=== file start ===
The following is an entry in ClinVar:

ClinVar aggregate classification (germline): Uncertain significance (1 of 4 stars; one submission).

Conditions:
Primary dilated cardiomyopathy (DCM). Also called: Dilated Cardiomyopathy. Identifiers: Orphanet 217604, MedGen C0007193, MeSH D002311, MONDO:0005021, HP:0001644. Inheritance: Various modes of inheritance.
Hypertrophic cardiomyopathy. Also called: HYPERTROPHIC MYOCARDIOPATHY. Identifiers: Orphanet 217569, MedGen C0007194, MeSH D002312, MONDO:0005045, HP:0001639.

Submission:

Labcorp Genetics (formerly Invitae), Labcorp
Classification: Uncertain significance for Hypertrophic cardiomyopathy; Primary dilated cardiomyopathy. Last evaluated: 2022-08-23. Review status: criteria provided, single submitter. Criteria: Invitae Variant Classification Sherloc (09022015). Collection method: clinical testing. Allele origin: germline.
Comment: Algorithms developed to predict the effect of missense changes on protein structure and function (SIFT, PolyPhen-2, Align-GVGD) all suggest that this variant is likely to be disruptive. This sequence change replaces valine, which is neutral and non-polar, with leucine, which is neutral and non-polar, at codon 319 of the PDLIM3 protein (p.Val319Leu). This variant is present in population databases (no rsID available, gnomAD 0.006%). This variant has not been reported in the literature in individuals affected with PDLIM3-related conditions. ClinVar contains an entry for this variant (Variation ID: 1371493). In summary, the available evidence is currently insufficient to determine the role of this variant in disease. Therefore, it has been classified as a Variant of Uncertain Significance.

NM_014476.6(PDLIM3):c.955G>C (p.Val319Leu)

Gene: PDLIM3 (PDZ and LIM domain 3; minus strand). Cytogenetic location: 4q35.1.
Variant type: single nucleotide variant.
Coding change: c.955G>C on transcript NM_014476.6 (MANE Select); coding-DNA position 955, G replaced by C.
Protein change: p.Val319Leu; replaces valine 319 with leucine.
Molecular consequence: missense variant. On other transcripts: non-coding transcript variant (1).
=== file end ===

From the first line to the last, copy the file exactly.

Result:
The following is an entry in ClinVar:

ClinVar aggregate classification (germline): Uncertain significance (1 of 4 stars; one submission).

Conditions:
Primary dilated cardiomyopathy (DCM). Also called: Dilated Cardiomyopathy. Identifiers: Orphanet 217604, MedGen C0007193, MeSH D002311, MONDO:0005021, HP:0001644. Inheritance: Various modes of inheritance.
Hypertrophic cardiomyopathy. Also called: HYPERTROPHIC MYOCARDIOPATHY. Identifiers: Orphanet 217569, MedGen C0007194, MeSH D002312, MONDO:0005045, HP:0001639.

Submission:

Labcorp Genetics (formerly Invitae), Labcorp
Classification: Uncertain significance for Hypertrophic cardiomyopathy; Primary dilated cardiomyopathy. Last evaluated: 2022-08-23. Review status: criteria provided, single submitter. Criteria: Invitae Variant Classification Sherloc (09022015). Collection method: clinical testing. Allele origin: germline.
Comment: Algorithms developed to predict the effect of missense changes on protein structure and function (SIFT, PolyPhen-2, Align-GVGD) all suggest that this variant is likely to be disruptive. This sequence change replaces valine, which is neutral and non-polar, with leucine, which is neutral and non-polar, at codon 319 of the PDLIM3 protein (p.Val319Leu). This variant is present in population databases (no rsID available, gnomAD 0.006%). This variant has not been reported in the literature in individuals affected with PDLIM3-related conditions. ClinVar contains an entry for this variant (Variation ID: 1371493). In summary, the available evidence is currently insufficient to determine the role of this variant in disease. Therefore, it has been classified as a Variant of Uncertain Significance.

NM_014476.6(PDLIM3):c.955G>C (p.Val319Leu)

Gene: PDLIM3 (PDZ and LIM domain 3; minus strand). Cytogenetic location: 4q35.1.
Variant type: single nucleotide variant.
Coding change: c.955G>C on transcript NM_014476.6 (MANE Select); coding-DNA position 955, G replaced by C.
Protein change: p.Val319Leu; replaces valine 319 with leucine.
Molecular consequence: missense variant. On other transcripts: non-coding transcript variant (1).